So the rip off starts automatically at the station here, where Tuktuk pilots ferry the foreigners for a stash of Baht, Dollars or Kip to their final destination. A mafia-like organisation controls the access of vehicles strictly and charges 500 Baht “approach fee” to the drivers per vehicle. This is then passed on to the passengers, which have no alternative option from this station in the prairie by the Mekong river! Thanaleng is 30 KM away from Vientiane, public buses are nowhere in sight. The official negotiated fare is 40 or 50 Baht per person, depending on the drop-off in Vientiane. It’s 40 Baht to “Talad Sao Terminal”, the central transportation and bus plaza in the capital.

Expect to pay 100 Baht per Person, the Minibuses (12 seaters) or larger Tuktuks, need to pay off the mafia here as well! This is, believe it or not, a big step forward. Before You paid 40 Baht per person just to get from Nong Khai to the Thai side of the bridge, then 10 or 20 Baht for the transport over it (or hiked with your luggage), then you fell automatically victim to the mafia at the Laotian bridge end, where transport pays “approach fees” as well. The 5.000 Kip (5 Baht) public bus does operate, but they try everything to make you tale a shared taxi or Tuktuk!;)

The trains are fairly new and very clean , which surprised us after the dirty experience on SRT trains to Nong Khai or from there to Bangkok. Windshield wipers, head- and taillights – this train had it all! :)

Louvered blinds can be pulled out of the upper window frame, the windows themselves lower almost completely on demand. Good for us filming bunch.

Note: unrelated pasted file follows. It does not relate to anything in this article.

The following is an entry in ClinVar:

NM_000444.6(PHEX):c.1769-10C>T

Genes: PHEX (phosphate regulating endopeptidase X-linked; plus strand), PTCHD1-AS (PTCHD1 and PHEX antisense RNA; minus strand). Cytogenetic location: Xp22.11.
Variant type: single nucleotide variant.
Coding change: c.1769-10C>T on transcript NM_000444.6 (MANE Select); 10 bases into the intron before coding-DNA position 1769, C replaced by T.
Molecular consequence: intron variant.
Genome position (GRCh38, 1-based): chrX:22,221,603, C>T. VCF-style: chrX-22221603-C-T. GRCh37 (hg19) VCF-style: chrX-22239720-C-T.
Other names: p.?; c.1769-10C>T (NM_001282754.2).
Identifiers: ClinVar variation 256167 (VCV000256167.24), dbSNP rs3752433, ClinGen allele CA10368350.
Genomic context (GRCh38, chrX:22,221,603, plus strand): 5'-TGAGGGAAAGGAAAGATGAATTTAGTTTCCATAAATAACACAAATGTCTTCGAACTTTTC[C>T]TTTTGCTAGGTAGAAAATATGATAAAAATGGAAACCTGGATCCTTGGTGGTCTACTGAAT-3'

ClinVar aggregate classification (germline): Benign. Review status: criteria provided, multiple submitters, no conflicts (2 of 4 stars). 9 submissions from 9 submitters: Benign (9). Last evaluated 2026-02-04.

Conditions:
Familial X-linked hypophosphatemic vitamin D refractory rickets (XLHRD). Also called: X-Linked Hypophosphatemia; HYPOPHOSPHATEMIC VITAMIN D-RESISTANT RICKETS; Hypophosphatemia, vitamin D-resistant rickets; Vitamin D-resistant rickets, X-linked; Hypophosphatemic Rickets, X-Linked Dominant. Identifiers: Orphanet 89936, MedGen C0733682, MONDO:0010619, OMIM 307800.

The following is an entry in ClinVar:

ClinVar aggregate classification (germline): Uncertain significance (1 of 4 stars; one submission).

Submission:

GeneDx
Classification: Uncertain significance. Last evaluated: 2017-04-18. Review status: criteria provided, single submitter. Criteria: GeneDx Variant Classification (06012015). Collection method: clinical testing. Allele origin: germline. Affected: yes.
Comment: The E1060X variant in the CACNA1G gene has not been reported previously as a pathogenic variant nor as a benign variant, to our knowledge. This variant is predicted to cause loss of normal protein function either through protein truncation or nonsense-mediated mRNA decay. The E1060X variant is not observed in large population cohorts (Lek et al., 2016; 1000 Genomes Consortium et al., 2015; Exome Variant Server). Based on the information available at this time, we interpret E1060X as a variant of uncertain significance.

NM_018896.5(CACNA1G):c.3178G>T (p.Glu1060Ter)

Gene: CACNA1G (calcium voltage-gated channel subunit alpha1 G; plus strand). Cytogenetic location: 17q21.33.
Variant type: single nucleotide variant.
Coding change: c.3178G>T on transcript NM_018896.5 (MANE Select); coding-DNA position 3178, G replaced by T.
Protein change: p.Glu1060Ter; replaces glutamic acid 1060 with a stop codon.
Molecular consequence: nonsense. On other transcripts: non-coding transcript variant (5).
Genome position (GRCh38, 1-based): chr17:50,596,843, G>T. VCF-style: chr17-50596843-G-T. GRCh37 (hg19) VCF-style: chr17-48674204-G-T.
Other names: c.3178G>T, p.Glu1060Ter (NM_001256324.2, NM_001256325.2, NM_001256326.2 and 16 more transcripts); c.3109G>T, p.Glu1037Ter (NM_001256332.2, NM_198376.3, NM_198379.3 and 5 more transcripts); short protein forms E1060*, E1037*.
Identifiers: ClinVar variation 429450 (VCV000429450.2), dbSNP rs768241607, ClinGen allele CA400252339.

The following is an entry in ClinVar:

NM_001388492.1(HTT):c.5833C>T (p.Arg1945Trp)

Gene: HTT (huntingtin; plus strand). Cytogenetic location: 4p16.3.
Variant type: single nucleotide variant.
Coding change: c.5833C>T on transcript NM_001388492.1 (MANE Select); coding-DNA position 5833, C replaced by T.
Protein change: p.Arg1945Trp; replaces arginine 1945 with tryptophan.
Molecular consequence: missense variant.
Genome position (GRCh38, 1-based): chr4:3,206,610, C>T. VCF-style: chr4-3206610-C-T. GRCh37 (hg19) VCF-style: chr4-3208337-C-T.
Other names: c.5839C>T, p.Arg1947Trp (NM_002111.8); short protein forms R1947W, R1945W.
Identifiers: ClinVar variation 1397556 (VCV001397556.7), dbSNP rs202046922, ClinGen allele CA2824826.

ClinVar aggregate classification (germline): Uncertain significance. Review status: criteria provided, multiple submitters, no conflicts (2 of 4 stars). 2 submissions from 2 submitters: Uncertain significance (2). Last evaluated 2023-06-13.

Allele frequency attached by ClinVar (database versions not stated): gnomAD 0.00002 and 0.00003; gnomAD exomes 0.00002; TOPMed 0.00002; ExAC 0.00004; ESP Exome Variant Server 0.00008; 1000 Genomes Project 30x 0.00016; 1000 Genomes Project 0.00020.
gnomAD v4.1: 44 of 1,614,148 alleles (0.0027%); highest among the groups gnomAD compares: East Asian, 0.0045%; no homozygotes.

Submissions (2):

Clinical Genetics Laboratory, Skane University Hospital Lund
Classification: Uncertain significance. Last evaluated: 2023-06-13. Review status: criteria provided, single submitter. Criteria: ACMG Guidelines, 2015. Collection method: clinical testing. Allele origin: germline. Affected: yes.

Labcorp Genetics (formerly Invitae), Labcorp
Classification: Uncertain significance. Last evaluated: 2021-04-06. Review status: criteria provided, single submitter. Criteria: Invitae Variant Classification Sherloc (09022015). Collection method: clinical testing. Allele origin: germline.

Timetable:

Nong Khai – Thanaleng 09:30 AM, Thanaleng – Nong Khai 10:30 AM
Nong Khai – Thanaleng 04:00 PM, Thanaleng – Nong Khai 05:00 AM

The timetable and the South-to-North tracks, tell wise travelers to sit on the left, once inside the train both ways – in order to avoid over exposure to the strong sun, the right side of the train faces a merciless sun all the way!

Photo enthusiasts may want to face the sun for the possible reflections on the river during the passage over the bridge.


The station in Laos has one small refreshment kiosk, no food available – only drinks are sold lukewarm! It appears very well kept and is the pivotal point for major smuggling rings. Watch contraband in big sacks being offloaded on the opposite side of the train and disappear out of sight into the prairie on small mopeds with no license plates, within minutes after the trains arrivals from Nong Khai. All customs dudes are busy eyeballing arriving foreigners, filling out their Immigration forms for the needed Visa and stamp in their passports. Nice tables are provided, chairs as well.

Departure times given are loose time frames only, do not travel by train, if you have tight connections to catch in Nong Khai or at Udon Thani Airport. Our train was delayed 30 minutes both ways!

Arrival times in Nong Khai allow well for same-day connections to Bangkok by train on both trains in the evening!